A 17-page letter sent to the board a day before Friday’s hearing outlined what signatories considered the board’s legal authority to revoke the permit or call for an injunction until violations are corrected. Lawyers from the Chesapeake Bay Foundation, Wild Virginia, the Southern Environmental Law Center and a half-dozen other organizations signed the letter.
Considering the number of lawsuits filed against nearly every permit granted to the pair of pipeline projects, their fate is likely to be decided by the courts. Early last week, a federal appeals court said it would not reconsider a decision to throw out a key permit for the Atlantic Coast Pipeline that would have allowed it to cross two national forests, including parts of the Appalachian Trail.
Judges have reversed three federal permits that would have allowed the Atlantic Coast Pipeline to cross national parks and trails or to impact endangered species, halting construction while Dominion Energy, the project’s backer, regroups to appeal.
The decision last week to reject Dominion’s appeal on the Appalachian Trail permit came in a lawsuit filed by the SELC on behalf of the Sierra club and other organizations. In a press release, SELC said the decision should send the project “back to the drawing board.”
The Atlantic Coast Pipeline “could reroute,” said SELC senior attorney D.J. Gerken, “but instead it should scrap this boondoggle and stop running up a bill it wants to stick to customers.”
Dominion officials contend that the pipeline is essential to meet growing energy demands along the East Coast and to replace coal-fueled power generation with natural gas. But, with so many federal permits currently rejected by the courts, the Atlantic Coast Pipeline had to stop all construction activity. Construction on the Mountain Valley Pipeline has stopped around all stream crossings but continued in some areas.
Pipeline workers who have worked on each of the projects filled four rows of the meeting room during the hearing on Friday, wearing small yellow stickers in support of the project.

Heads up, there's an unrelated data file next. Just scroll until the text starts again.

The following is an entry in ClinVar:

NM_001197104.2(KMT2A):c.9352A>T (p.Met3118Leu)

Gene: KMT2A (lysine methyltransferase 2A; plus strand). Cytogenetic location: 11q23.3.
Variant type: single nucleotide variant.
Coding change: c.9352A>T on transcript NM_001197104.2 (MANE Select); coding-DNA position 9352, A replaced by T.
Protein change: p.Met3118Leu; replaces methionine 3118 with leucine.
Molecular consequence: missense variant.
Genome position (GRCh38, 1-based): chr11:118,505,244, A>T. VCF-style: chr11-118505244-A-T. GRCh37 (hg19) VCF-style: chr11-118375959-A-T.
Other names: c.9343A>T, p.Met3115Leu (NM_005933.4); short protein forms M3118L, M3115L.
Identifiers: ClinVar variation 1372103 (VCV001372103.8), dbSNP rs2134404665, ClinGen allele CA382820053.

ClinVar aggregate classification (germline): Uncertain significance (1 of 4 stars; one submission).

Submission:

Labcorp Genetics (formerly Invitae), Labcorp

David Butterworth, a representative for Pipeliners Local Union 798, acknowledged the sediment and erosion issues that plagued Mountain Valley Pipeline construction last year but pointed to “an abnormal amount of rain” that contributed to the problem.
“I’m sure our guys are doing what the state has asked them to do to control the erosion. We’re not against doing it right,” Butterworth said, pointing out that state regulators at the time didn’t require them to do more. “Just tell us what we gotta do, you know?”
“We just always take a black eye if there’s a problem,” he continued. “It’s not like we’re not willing to fix something.”
In an attachment to their letter, environmental lawyers said that fixing violations that are ongoing should have been the board’s first priority before granting the project de facto permission to continue.
“If this pipeline never gets built where they want it built because of some of the lawsuits, [the board is] going to be even more embarrassed that they let this damage happen for no reason at all,” Sligh said. “We could have miles and miles of carnage out there that never leads to a pipeline.”